Yeah, I think in terms of that focus on DUI and having done that now for such a long period of time, really everybody in the team understanding this is what we do, this is how we’re going to be … These are the type of clients that we are going to be serving. I always think about it in terms of in the medical world, the general practitioner versus a brain surgeon. You’ve got this [inaudible 00:16:17] of specialization that is jus a differentiating factor in and of itself. In terms of your marketplace, how many other firms are concentrating just solely on DWI cases, or even maybe primarily on DWI cases?

Jonathan Dichter:
You know, you’d be surprised. I’ll say that you used that word starting with S, specialization. In Washington, we have to say focus area. We’re not allowed to use that word.

Jake Minick:
Same thing here, it’s a … You got the bar rules. But yeah, in terms of right, your …

Jonathan Dichter:
My exclusive focus, right? You’d be surprised. There are actually a number of firms in my area. I’m in the county just north of King County, which is where Seattle is and so we’ve got a fairly large metropolitan area. There’s I’d say, probably somewhere in the neighborhood of 30 or 40 firms and/or sole practitioners that are focused on DUI. In terms of exclusive focus there’s fewer, but you’re still looking at a good dozen or so. In the area, the nice thing is that there’s more than enough business to go around. Also, the nice thing is that we all present different things and more than that, I present something different than everybody else.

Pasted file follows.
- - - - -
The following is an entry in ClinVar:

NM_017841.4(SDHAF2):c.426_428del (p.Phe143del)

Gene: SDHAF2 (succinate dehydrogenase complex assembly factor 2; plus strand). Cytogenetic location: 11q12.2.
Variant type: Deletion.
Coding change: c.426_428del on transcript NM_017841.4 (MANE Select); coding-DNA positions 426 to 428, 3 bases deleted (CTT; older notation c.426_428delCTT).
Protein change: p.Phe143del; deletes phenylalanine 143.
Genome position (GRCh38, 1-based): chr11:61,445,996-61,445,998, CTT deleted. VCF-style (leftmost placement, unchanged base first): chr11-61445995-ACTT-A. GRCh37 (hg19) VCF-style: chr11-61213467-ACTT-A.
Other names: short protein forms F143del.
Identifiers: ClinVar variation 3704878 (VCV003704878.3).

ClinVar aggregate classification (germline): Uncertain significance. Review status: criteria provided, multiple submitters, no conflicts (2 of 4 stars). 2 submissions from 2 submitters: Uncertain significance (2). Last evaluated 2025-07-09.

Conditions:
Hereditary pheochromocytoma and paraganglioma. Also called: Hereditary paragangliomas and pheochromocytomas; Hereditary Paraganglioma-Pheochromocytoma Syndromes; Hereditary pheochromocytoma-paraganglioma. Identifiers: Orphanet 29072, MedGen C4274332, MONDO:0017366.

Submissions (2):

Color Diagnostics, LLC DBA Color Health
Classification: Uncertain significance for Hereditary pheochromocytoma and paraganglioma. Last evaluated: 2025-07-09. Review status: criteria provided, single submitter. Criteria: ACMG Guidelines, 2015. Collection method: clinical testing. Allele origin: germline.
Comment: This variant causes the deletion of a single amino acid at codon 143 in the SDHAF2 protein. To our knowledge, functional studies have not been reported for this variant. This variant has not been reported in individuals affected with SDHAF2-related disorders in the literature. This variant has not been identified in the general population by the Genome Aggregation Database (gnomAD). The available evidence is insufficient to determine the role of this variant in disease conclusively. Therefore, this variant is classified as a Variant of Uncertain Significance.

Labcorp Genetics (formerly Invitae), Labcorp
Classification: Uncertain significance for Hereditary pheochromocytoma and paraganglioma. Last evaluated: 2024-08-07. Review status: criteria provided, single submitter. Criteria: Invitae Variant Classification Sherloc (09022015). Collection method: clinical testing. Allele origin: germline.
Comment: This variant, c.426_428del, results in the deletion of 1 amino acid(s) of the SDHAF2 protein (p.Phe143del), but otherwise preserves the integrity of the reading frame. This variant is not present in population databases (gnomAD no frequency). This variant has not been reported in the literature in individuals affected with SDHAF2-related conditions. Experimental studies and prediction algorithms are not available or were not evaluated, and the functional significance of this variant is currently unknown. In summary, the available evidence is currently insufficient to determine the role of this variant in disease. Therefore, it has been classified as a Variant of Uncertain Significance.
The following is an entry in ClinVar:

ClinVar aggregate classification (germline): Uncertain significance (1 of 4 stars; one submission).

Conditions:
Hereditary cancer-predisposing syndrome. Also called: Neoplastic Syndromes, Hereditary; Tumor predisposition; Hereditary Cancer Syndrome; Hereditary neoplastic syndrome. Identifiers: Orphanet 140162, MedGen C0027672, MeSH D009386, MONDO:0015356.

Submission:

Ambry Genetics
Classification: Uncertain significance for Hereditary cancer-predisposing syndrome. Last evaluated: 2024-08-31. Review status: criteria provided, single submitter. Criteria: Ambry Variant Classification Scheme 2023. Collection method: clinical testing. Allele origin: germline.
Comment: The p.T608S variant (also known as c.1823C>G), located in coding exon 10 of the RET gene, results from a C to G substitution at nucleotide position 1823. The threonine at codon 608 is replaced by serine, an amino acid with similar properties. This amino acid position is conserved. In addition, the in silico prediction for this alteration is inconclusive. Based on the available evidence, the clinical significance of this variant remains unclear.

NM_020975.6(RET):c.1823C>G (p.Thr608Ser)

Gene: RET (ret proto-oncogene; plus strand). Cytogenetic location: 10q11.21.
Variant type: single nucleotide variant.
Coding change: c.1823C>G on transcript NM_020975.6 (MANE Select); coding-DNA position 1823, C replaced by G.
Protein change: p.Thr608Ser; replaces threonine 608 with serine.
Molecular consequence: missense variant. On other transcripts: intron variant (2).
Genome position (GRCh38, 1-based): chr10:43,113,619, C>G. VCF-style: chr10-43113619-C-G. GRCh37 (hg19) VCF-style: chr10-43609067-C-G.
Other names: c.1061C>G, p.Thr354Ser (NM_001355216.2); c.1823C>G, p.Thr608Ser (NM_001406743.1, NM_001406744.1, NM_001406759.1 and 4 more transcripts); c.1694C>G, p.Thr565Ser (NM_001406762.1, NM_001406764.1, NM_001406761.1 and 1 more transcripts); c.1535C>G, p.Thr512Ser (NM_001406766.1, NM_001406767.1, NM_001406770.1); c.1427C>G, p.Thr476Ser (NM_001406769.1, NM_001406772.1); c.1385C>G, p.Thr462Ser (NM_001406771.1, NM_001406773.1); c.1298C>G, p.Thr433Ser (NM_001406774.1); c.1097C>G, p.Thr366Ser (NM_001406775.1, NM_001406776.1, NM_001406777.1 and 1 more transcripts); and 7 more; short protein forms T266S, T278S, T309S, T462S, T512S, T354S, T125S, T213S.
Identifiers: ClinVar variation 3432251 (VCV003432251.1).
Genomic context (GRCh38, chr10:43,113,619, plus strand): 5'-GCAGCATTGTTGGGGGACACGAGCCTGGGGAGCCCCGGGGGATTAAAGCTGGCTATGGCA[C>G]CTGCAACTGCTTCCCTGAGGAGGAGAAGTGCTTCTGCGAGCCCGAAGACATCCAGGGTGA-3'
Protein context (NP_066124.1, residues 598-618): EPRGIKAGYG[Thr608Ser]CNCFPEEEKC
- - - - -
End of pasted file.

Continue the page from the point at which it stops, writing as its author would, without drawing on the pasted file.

Jonathan Dichter:
You talked about my team and my team having all these different pieces to it and that was a huge game changer for me, was when I started using a team based concept. When you have multiple attorneys at a affirm, the common business practice is intake, client hires, file goes to lead attorney, lead attorney is lead attorney on case and you just farm them out to the attorneys down the row or whatever or the person who brings them in gets to keep them, whatever it is. I don’t do that. I refuse to do that. I think that my clients are paying a significant sum of money to go through a tremendous ordeal for themselves, and they deserve the benefit of everything that we have to offer them.

Jonathan Dichter:
So when I hired my first associate, now my senior associate Rachel. When I hired her, I hired somebody with eight and a half, seven and a half years rather, as a municipal court prosecutor under her belt prosecuting DUI cases in the municipal courts locally. So, she has a different mindset than I do and she is one of the most detail oriented issue spotters I’ve ever seen. So when I’ve got a police report that needs to be reviewed, I give it to Rachel. Then seven months ago I hired Katie, and Katie was the former lead prosecutor for three years … A prosecutor for over eight years, but he former lead prosecutor for three years in the Snohomish County Drug Court Program. She’s my person who knows more about addiction, and substances, and healing than anybody else. And I’m our storyteller.